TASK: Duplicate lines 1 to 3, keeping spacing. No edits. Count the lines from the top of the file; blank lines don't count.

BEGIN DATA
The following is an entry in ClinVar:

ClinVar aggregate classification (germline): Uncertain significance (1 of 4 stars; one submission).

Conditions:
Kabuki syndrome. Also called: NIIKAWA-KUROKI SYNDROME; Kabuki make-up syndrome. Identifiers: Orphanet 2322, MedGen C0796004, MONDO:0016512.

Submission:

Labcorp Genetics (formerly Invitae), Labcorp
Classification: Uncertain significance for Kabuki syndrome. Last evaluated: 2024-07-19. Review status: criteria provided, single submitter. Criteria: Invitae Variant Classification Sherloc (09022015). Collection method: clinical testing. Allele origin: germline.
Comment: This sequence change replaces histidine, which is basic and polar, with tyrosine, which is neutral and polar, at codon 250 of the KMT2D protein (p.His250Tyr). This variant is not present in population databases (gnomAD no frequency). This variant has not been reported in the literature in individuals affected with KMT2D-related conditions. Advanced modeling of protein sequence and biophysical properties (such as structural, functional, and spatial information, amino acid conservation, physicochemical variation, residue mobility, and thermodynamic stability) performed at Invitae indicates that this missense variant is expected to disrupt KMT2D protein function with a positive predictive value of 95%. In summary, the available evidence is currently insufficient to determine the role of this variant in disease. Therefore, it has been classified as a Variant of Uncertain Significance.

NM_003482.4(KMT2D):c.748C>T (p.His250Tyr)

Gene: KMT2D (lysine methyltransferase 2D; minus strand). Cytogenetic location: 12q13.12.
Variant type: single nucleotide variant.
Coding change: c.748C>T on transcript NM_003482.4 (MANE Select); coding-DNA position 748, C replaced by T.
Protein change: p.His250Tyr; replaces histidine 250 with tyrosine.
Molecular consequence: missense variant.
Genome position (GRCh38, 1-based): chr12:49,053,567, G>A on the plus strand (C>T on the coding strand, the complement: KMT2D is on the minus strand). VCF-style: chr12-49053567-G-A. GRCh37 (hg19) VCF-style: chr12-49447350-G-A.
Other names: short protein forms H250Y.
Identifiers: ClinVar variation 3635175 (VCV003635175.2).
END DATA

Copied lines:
The following is an entry in ClinVar:

ClinVar aggregate classification (germline): Uncertain significance (1 of 4 stars; one submission).

Conditions: